With positive phase II data on its siRNA-based glaucoma treatment in hand, Spanish RNAi drug developer Sylentis is preparing to move into phase IIb study next year, with a pivotal trial possible by 2015, according to a company official.
Meanwhile, Sylentis is on track to complete enrollment for a phase I/II study of a treatment for pain associated with dry eye syndrome by year-end and release data shortly thereafter.
Sylentis was founded in 2006 as a spinoff of biotech firm Zeltia to develop topical RNAi therapeutics (GSN 3/29/2007). Although it began with an eye to both ophthalmological and gastrointestinal disorders, the company later sharpened its focus primarily onto eye diseases.
Since then, the firm has moved two drug candidates into human testing. The first, called SYL040012 is an unmodified 21-mer designed to silence adrenergic receptor beta-2 as a way to treat the ocular hypertension and elevated intraocular pressure associated with open-angle glaucoma. Given ADRB2's role in the synthesis of aqueous humour, a number of small-molecule glaucoma drugs against the target exist.
Administered as eye drops, SYL040012 has been examined in three clinical studies thus far. In the first, 30 healthy volunteers were given either a single 600 microgram dose of the drug or either a 600- or 900-microgram dose once a day for seven days.
Last month, Sylentis published the results of this study in Molecular Therapy, reporting that treatment was well tolerated with no local or systemic adverse events associated with the single dose and six mild adverse events in patients receiving repeated dosing.
Although all study participants had normal intraocular pressure levels, administration of the drug over seven days reduced intraocular pressure levels in 15 of the 24 patients who received this regimen, regardless of the dose used.
Notably, the drug was not detected in plasma of any of the study's volunteers, and a newly developed assay, which is designed to detect the presence of an SYL040012 metabolite that is produced only when the compound is inside of cells, indicated that the drug was only active in cells within the eye.
According to Paloma Tato, Sylentis' head of intellectual property, this finding is key to the company's efforts to differentiate its agent from small molecule ADRB2 antagonists, which are absorbed through the conjunctiva and naso-lacrymal duct, thereby entering the systemic circulation where they can trigger side effects that limit the dose that can be used.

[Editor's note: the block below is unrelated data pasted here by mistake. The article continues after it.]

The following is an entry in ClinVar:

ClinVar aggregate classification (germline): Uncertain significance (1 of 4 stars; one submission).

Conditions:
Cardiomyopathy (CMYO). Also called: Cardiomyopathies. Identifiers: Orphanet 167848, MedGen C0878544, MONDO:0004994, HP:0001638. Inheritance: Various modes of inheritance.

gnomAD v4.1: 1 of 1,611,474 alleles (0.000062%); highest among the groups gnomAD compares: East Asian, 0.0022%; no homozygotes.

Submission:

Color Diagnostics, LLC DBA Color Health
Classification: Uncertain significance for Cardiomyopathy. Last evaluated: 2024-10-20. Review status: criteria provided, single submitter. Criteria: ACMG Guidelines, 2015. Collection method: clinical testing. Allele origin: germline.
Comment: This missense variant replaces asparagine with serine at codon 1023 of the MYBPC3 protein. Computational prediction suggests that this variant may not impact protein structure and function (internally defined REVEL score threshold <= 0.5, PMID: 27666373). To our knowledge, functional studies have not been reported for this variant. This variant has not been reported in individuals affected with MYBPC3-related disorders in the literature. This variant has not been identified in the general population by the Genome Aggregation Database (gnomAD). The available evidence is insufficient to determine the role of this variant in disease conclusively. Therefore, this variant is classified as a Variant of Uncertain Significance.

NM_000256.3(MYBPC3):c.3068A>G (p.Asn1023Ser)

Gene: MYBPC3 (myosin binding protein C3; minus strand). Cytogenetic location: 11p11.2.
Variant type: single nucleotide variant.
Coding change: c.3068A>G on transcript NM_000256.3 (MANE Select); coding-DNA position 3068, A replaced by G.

In 2010, SYL040012 completed a follow-up study in volunteers with slightly elevated intraocular pressure but who were not receiving treatment, putting the drug on track for a phase IIa trial in glaucoma patients or individuals with elevated intraocular pressure.
A total of 80 patients were enrolled in that study and randomized to receive either one of three daily doses of the drug for 14 consecutive days or placebo. Data from this study have just recently become available, Tato told Gene Silencing News, and indicate that a 300 microgram-per-day dose led to a statistically significant reduction in intraocular pressure compared with placebo
"Further analyses of the results of this trial are currently ongoing," Tato added in an email. Assuming that the data are positive, Sylentis anticipates launching a phase IIb trial of SYL040012 next year, with phase III testing possible for 2015.
Sylentis' second drug candidate is SYL1001, a 19-nucleotide unmodified siRNA that targets transient receptor potential cation channel subfamily V member 1, which plays a role in pain sensitivity, for dry eye syndrome.
"Up to now, systemic and local wide-range analgesics are used for this condition without achieving significant pain reduction that is usually accompanied with undesired side effects," the spokesperson wrote.
Following animal studies that showed the compound could be administered topically and lessen ocular pain, the drug entered phase I testing in healthy volunteers in 2011. The next year, Sylentis kicked off a phase I/II placebo-controlled study in up to 60 dry eye patients to evaluate the drug's effect on ocular pain, as well as its safety and tolerability.
Sylentis aims to complete enrollment in this trial by the end of this year, with data ready in the first quarter of 2014.
Beyond the eye
In the years immediately after its creation, Sylentis had included programs in Crohn's disease and ulcerative colitis in its pipeline, which were centered on a proprietary oral delivery technology (GSN 4/1/2010).
The firm was also exploring central nervous system indications such as dementia and cerebral ischemia with a nasal delivery system, although these were much earlier stage than its other efforts.
By 2012, however, the company had pulled back on these initiatives in order to stay more streamlined, the company's then-head of IP had told Gene Silencing News.
This month, Tato indicated that Sylentis is continuing on this course, maintaining programs digestive and CNS diseases but dedicating the bulk of its resources to ocular diseases and its two clinical compounds.
The company is currently on the lookout for "new ocular pathologies" to add to its pipeline, she added, with more details likely to be available in the second half of next year.